Any contrast improvement is welcome, but the DMD's contrast is NOT great. The eyesight responds logarithmically so at least 100% improvement is needed not 20-40%. The projector manufacturers should use an iris control. I predict, this will be the next desired feature on premium projectors to compete with the ever improving LCD projectors.
The new Hitachi PJ-TX200 has slit shutters (in front of the lamp) PLUS an iris inside of the lens (see the appropriate link on the "www.cine4home.de" web site).
The Germans (see "Update: Test Sony VPL-VW100 (Ruby)" page on their web site) calibrated Sony's Ruby projector to a near perfection and achieved a contrast ratio of 14,000:1. Unfortunately, the price is still way to high...

Would it be better to wait another year and buy a 1080p projector (H82?) with the new "cheap" 0.65" DMD?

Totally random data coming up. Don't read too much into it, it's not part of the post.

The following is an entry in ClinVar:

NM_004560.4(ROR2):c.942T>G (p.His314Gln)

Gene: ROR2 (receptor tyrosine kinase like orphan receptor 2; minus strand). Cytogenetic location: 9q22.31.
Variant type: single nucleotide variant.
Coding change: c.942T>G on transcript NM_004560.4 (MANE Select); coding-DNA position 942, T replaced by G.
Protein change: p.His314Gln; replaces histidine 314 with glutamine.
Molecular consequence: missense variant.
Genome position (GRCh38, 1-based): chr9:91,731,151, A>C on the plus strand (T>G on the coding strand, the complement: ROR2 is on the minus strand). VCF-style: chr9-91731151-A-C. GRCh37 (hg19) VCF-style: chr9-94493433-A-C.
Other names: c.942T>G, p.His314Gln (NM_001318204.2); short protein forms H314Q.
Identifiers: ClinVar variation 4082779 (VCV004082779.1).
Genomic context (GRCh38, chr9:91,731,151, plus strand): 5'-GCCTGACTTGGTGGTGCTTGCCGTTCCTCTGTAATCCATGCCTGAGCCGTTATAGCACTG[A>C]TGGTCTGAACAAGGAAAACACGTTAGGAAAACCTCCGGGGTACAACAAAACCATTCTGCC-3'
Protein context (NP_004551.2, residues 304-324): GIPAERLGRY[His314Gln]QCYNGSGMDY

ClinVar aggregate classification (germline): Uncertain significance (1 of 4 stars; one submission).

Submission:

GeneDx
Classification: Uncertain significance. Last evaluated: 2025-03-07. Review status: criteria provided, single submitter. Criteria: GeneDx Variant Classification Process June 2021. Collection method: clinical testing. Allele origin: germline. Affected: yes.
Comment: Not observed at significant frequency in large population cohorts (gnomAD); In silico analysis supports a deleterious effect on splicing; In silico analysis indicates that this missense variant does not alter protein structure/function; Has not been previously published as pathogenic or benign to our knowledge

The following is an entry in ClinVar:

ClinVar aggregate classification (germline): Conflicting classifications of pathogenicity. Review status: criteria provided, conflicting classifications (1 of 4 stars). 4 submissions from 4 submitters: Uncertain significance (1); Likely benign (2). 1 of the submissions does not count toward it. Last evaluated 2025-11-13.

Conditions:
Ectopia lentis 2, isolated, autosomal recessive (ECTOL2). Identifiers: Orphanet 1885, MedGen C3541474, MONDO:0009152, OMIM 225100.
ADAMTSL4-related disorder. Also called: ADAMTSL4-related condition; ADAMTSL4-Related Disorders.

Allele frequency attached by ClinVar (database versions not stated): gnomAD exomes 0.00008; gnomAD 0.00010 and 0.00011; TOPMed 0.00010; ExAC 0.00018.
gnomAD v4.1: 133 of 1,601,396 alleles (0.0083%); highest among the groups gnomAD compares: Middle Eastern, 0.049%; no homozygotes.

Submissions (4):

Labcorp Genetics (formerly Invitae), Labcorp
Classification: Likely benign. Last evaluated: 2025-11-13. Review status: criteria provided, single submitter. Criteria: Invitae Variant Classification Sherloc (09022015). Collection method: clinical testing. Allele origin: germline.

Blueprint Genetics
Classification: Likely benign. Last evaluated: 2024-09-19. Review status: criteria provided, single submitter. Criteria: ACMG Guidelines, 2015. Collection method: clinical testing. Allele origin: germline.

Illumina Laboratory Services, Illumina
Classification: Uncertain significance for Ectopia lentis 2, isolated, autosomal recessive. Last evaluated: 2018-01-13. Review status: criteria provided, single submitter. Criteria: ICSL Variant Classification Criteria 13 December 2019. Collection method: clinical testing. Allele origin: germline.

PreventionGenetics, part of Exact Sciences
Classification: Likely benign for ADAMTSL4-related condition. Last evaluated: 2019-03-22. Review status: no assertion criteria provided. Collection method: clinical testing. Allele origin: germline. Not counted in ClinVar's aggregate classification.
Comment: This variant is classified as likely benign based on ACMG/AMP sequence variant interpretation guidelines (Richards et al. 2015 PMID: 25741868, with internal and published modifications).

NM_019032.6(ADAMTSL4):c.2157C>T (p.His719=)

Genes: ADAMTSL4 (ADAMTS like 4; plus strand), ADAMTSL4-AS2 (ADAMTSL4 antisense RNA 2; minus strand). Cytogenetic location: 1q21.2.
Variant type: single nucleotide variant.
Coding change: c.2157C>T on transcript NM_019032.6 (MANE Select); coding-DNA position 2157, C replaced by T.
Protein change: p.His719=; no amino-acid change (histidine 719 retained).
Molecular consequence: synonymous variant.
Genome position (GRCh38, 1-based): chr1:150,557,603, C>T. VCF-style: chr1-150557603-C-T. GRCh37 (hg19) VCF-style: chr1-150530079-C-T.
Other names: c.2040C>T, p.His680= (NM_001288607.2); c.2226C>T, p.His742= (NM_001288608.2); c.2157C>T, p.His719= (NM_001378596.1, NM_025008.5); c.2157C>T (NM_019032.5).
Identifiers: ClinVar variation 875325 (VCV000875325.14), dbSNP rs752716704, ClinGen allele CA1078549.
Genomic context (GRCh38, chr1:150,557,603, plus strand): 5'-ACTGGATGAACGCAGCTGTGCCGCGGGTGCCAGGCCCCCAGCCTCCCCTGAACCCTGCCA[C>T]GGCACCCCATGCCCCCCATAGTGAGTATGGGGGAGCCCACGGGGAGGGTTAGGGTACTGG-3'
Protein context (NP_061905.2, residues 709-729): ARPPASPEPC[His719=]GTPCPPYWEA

Mike
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post #188 of 2915 Old 01-16-2006, 10:59 AM
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Mike,

a few observations... not to criticize:

The Ruby costs five times the H72 or Mits 3000.
It has a $1000 replacement lamp that puts out 400 watts (think heater) and weighs a mere 42lbs.

Even with the iris the LCD units ie Z4 and 900 do not have the deep blacks of the above mentioned DLP units when actually watching a movie. Closer to DLP yes. Same or better No.

I agree that a variable iris properly executed should help any projector.

Bob
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post #189 of 2915 Old 01-16-2006, 04:32 PM
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This has been discussed many times before, but for technical reasons (transmissive vs. reflective designs), lens shift is more expensive to implement on DLPs. At this point in time, the cost for panels + light path is cheaper for LCDs which is why they are able to add the lens shift and variable iris for the same cost or less than DLPs.
Doesn't change the fact that LCDs are starting with a 1000:1 contrast engine while DLPs are now starting with a 3000:1 engine without tweaks.